It’s Foster Care Fortnight which gives me an opportunity to highlight Bristol’s incredible community of foster carers. They make room in their lives each and every day to make a world of difference to local children. I especially want to thank them for their continued dedication during these challenging times.
Today’s guest blog comes from George Pennington-Field. George has been a foster carer for almost five years and lives in East Bristol with his partner and four foster children.
Becoming a Foster Carer was about wanting to change someone’s life, offering them a safe and loving environment and supporting them as they grow through life’s challenges and successes. Who knew that my partner and I, along with all our valued fostering friends would be thrown into such an unprecedented and uncertain time with our young people/children.
It has been the most challenging of times. Chances are most of our children/young people have experienced some form of trauma, loss, and uncertainty, and this has evidently come to the forefront again during the lockdown.
Like their peers they miss their friends, teachers, social clubs, day trips and input from the professionals around them. Yet added to this mix, they are missing their families, their parents, and siblings.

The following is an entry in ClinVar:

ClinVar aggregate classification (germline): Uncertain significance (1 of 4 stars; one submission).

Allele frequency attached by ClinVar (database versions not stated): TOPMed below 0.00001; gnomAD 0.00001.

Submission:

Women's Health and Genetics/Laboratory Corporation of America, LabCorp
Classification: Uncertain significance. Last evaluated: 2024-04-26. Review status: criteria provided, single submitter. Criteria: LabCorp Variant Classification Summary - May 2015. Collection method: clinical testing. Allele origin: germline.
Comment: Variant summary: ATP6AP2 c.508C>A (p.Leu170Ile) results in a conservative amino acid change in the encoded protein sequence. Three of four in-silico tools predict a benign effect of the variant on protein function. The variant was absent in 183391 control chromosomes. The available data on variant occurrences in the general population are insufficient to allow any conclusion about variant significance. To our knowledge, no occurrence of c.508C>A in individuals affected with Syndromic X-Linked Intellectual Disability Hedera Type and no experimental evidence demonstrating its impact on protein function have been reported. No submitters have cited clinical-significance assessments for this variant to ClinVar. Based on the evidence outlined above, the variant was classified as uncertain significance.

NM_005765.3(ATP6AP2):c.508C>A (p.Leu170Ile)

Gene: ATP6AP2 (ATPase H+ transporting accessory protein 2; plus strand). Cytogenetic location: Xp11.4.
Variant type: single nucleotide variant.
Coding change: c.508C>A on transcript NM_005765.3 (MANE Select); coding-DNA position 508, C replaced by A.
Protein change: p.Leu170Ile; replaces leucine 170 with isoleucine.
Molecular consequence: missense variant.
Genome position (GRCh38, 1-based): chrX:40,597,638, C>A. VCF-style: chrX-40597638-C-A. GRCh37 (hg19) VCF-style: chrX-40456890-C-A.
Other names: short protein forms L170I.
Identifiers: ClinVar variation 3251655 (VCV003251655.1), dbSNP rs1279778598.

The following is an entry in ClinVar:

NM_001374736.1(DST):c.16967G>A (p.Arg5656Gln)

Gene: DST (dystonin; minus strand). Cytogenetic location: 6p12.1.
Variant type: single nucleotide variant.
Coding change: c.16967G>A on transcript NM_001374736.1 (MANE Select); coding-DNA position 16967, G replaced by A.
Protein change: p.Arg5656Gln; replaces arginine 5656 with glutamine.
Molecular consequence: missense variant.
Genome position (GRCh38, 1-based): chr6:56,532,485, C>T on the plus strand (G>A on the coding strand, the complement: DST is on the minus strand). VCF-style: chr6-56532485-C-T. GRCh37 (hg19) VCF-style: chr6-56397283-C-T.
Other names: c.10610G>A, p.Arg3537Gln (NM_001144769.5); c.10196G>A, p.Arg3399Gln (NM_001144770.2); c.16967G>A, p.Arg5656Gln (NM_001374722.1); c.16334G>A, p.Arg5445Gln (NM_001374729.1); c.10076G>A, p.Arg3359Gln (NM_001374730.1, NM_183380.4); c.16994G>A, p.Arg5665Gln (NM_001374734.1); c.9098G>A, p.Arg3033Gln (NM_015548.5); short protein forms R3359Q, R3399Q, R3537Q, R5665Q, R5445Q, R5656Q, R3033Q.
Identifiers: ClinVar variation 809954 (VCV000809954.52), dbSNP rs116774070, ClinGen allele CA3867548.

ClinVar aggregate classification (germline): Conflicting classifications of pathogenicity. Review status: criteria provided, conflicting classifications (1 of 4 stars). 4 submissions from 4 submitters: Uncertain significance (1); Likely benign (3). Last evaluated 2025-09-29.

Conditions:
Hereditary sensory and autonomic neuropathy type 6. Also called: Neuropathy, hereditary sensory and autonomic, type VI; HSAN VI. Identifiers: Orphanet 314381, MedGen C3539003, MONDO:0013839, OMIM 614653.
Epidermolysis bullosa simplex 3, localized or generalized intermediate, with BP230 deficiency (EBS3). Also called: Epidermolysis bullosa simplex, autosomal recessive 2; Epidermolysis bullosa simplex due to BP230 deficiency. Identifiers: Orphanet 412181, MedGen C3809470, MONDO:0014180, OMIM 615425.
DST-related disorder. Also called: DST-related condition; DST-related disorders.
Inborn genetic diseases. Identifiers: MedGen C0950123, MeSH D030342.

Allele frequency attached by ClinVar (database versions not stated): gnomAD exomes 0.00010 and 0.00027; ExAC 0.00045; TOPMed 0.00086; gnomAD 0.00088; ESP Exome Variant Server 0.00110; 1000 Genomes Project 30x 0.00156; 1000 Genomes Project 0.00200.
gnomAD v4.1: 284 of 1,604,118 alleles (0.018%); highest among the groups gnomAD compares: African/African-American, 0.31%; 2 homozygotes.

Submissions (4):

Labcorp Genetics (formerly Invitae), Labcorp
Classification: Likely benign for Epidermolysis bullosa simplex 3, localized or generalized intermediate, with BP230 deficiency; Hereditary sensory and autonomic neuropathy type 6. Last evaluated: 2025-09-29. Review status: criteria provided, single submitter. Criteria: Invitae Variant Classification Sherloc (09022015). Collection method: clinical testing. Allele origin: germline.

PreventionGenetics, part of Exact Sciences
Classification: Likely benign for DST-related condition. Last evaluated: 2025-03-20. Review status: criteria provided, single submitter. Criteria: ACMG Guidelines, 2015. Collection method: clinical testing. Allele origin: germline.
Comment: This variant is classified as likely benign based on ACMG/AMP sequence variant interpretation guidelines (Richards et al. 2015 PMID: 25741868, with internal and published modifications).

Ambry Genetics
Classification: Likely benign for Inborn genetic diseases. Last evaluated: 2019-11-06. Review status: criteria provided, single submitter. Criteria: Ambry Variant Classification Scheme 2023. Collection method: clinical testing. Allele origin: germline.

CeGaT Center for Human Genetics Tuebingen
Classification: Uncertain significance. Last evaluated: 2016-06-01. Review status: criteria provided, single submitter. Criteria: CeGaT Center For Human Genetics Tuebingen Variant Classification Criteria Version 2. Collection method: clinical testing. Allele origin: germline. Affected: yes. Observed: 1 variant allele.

As a Foster carer during this period we have had to ‘up the game’ as it were, using our creative skills to think up activities that don’t involve going out. We’ve become teachers, pastoral carers and learning support workers. We recognise when our children are becoming anxious or worried, offer a distraction, take on their concerns and worries to add to ours, encourage them to not sweat the small stuff, manage behaviours prompted by their experiences and the impact the virus has on them, and at all times ensure their safety.
Yet, it has also been one of the greatest times. Living in close proximity in the home, I have got to know my four young people/children a lot better. We have laughed at corny jokes, played board games which I haven’t played in years, learnt new skills, baked more cakes than Greggs, clapped the heroes on Thursday nights, painted walls, planted seeds, made outer space creatures from cereal boxes and empty bottles. We have sat and talked around our table, there has been tears but there has been so much more laughter. We have become professionals in the use of Zoom, and the kids have been fascinated to see the interior of their social workers homes, ‘what’s that a picture of behind you?’ ‘what’s your kitchen look like’. We have also been able to share the load with other foster carers, who like us, are in the same situation but still make time for weekly Zoom bingo!
Those professionals around the children have also ‘pulled it out the bag’, offering additional support, phone calls, Zoom visits, craft packs, and in some cases, going above and beyond their role to ensure the needs of our children are being met.
Like everyone else, the message at home has been ‘we are in this together’, and in this I feel they have learnt to work as a team, or shall we call it a family? Rainbows are everywhere in the home and in that their meaning has become apparent in our home and is now a mantra for this family: ‘a promise of good things to come’.